The use of an optical flow method is only exemplary. More generally the forecast of wind energy production towards the future is estimated by calculating the time-dependent motion of (the scalar) wind energy production relative to the geographical positions of at least the first site and the second site.

In some embodiments, estimating the available power output comprises projecting the power data towards the geographic position of the forecasting site. The projection may comprise at least one of an extrapolation method and an interpolation method. Here, the projecting is based on the power data indicative of power output from the wind energy installations at least at the first and second site.

Collection of power data from the large number of wind energy installations improves accuracy of estimation of available power output for sites where no power data are available, e.g. by interpolation. This is useful in modeling new wind energy installations and predicting their performance at new sites, etc.

In some embodiments the forecast in time is combined with geographical extrapolation (or interpolation). For example, current power measurements at sites A, B, and C are used to predict wind power production at a different site D in one hour from now.

Further, in some embodiments forecasting is based on data received from external meteorological data sources, such as weather databases, satellites, etc., e.g. as provided by National Oceanic and Atmospheric Administration (NOAA).

In some embodiments, estimating the available power output at the forecasting site is based on weather data of geographic positions of the wind energy installations. The weather data may comprise at least one of wind speeds and wind directions.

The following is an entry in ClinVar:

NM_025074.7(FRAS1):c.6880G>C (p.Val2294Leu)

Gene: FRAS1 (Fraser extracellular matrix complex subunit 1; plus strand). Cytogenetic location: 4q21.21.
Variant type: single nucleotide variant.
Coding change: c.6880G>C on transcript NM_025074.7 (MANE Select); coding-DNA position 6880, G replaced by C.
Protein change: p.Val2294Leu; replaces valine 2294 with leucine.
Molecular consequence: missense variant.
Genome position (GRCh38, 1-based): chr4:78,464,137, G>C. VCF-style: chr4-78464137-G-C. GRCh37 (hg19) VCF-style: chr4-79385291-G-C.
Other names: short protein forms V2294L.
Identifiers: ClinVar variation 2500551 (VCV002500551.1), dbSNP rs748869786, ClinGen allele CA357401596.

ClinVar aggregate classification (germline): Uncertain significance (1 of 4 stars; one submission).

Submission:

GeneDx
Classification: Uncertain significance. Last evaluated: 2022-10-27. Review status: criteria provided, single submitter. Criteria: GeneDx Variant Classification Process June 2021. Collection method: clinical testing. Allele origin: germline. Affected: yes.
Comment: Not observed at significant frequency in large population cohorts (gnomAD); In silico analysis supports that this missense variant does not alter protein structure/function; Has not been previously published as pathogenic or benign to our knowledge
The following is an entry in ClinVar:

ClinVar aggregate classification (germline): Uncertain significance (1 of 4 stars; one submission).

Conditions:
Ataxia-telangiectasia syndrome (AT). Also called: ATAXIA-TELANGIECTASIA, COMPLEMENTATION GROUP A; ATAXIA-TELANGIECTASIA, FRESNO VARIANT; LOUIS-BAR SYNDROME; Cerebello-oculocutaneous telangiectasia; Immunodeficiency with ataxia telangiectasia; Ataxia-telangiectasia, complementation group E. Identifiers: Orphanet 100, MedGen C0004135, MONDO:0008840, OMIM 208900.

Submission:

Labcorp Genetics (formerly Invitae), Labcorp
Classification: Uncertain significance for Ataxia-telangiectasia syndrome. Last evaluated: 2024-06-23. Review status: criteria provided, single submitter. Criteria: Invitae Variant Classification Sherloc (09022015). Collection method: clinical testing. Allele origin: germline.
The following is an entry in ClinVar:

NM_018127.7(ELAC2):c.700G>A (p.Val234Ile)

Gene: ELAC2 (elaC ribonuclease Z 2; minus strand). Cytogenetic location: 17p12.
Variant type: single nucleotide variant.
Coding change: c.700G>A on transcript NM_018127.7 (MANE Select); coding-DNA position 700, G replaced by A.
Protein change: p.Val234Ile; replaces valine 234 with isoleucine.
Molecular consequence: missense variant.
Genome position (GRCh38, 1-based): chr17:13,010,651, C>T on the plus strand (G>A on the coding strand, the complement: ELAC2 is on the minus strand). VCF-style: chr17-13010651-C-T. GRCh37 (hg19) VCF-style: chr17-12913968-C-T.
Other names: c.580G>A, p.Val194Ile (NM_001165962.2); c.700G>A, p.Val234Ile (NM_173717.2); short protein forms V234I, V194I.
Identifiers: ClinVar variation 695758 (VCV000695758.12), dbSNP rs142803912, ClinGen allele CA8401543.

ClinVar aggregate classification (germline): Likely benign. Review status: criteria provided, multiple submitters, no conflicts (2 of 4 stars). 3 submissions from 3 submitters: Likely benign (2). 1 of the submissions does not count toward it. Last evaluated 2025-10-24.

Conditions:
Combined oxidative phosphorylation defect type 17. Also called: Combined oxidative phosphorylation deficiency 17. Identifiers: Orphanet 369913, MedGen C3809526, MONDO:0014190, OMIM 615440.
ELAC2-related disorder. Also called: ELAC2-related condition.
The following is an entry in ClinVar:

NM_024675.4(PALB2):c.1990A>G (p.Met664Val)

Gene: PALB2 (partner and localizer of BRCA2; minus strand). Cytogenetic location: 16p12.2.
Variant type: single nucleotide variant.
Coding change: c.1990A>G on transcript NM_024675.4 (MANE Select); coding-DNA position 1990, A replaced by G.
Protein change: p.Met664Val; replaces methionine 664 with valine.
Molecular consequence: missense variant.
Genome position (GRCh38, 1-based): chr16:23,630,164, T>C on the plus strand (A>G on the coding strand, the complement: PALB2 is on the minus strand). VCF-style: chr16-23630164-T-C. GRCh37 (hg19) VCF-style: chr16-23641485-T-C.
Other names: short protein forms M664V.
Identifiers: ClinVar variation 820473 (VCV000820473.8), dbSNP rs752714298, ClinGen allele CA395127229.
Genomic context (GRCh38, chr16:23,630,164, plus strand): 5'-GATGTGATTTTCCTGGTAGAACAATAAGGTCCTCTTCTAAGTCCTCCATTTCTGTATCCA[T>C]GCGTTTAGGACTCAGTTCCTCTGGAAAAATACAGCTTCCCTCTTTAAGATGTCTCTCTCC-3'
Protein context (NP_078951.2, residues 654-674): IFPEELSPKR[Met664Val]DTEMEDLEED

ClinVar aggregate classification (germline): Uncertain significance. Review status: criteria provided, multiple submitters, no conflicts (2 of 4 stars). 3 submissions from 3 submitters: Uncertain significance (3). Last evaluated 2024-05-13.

In some embodiments, estimating the available power output at the forecasting site is based on at least one of a direction and a magnitude of a power gradient derived from the power data. The power gradient allows estimating power output by projecting known power output from the first or second site towards the forecasting site along the gradient.

The present methods and system map and forecast power performance by utilizing power data from wind energy installations as these are online, connected and can transmit performance or power data as often as requested. Offline data may also be considered, where this proves to be practical. Collecting power data from wind parks, individual wind turbines and wind turbines from around the world will allow this to take place.

The method comprises collecting power data for a set of wind energy installations. Power data is collected, e.g. at 10-minute intervals, from a set of wind energy installations including at least the first and second wind energy installation. Power data P(t,h,X_{n}), where t is time, X_{n }is the geographical position of the wind energy installation n and h is hub height (height of wind rotor axis above ground level of each individual wind turbine at the installation n), may be collected. Power data for a wind energy installation may comprise power data for one or more wind turbines. The power data may be normalized, such as to standard air density and pressure.

In some embodiments, the method may comprise calculating one or more power densities from the power data indicative of power output from the set of wind energy installations. Power density p(t,h_{n},X_{n}) may be given as p(t,h,X_{n})=P(t,h,X_{n})/A_{Rotor}, where A_{Rotor }is the rotor area providing the power. Power densities may be calculated by the wind energy forecasting system and/or calculated and fed to the forecasting system as power data from the wind energy installation(s).